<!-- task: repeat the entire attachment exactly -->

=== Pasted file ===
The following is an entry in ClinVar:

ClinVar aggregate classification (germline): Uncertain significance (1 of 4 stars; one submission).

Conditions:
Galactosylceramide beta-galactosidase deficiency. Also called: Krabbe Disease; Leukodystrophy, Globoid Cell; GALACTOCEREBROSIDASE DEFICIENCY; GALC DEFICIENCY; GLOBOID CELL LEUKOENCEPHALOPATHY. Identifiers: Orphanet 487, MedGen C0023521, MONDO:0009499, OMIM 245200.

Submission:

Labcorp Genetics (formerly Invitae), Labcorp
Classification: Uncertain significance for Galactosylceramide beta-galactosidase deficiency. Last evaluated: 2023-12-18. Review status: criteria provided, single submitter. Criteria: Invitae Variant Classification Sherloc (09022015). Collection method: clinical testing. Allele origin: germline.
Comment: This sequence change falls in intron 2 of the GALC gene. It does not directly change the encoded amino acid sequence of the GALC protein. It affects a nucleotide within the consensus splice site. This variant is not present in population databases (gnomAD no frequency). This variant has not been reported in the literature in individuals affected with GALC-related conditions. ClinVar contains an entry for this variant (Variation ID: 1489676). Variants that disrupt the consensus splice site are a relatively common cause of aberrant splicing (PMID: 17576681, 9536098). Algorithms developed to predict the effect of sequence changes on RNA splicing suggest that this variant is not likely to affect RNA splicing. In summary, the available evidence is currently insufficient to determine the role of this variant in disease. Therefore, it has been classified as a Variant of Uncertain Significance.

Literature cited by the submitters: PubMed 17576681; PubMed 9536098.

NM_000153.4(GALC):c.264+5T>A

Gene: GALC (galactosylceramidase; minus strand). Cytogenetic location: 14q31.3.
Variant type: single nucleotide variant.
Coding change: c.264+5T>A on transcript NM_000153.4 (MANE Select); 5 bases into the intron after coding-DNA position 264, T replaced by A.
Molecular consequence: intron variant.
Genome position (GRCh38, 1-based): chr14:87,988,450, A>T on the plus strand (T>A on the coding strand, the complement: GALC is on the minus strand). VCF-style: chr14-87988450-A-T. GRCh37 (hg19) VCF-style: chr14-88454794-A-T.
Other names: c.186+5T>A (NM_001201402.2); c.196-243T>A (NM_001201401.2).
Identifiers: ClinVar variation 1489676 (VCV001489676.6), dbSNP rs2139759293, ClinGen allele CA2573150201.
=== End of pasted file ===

The following is an entry in ClinVar:

ClinVar aggregate classification (germline): Uncertain significance (1 of 4 stars; one submission).

Conditions:
Galactosylceramide beta-galactosidase deficiency. Also called: Krabbe Disease; Leukodystrophy, Globoid Cell; GALACTOCEREBROSIDASE DEFICIENCY; GALC DEFICIENCY; GLOBOID CELL LEUKOENCEPHALOPATHY. Identifiers: Orphanet 487, MedGen C0023521, MONDO:0009499, OMIM 245200.

Submission:

Labcorp Genetics (formerly Invitae), Labcorp
Classification: Uncertain significance for Galactosylceramide beta-galactosidase deficiency. Last evaluated: 2023-12-18. Review status: criteria provided, single submitter. Criteria: Invitae Variant Classification Sherloc (09022015). Collection method: clinical testing. Allele origin: germline.
Comment: This sequence change falls in intron 2 of the GALC gene. It does not directly change the encoded amino acid sequence of the GALC protein. It affects a nucleotide within the consensus splice site. This variant is not present in population databases (gnomAD no frequency). This variant has not been reported in the literature in individuals affected with GALC-related conditions. ClinVar contains an entry for this variant (Variation ID: 1489676). Variants that disrupt the consensus splice site are a relatively common cause of aberrant splicing (PMID: 17576681, 9536098). Algorithms developed to predict the effect of sequence changes on RNA splicing suggest that this variant is not likely to affect RNA splicing. In summary, the available evidence is currently insufficient to determine the role of this variant in disease. Therefore, it has been classified as a Variant of Uncertain Significance.

Literature cited by the submitters: PubMed 17576681; PubMed 9536098.

NM_000153.4(GALC):c.264+5T>A

Gene: GALC (galactosylceramidase; minus strand). Cytogenetic location: 14q31.3.
Variant type: single nucleotide variant.
Coding change: c.264+5T>A on transcript NM_000153.4 (MANE Select); 5 bases into the intron after coding-DNA position 264, T replaced by A.
Molecular consequence: intron variant.
Genome position (GRCh38, 1-based): chr14:87,988,450, A>T on the plus strand (T>A on the coding strand, the complement: GALC is on the minus strand). VCF-style: chr14-87988450-A-T. GRCh37 (hg19) VCF-style: chr14-88454794-A-T.
Other names: c.186+5T>A (NM_001201402.2); c.196-243T>A (NM_001201401.2).
Identifiers: ClinVar variation 1489676 (VCV001489676.6), dbSNP rs2139759293, ClinGen allele CA2573150201.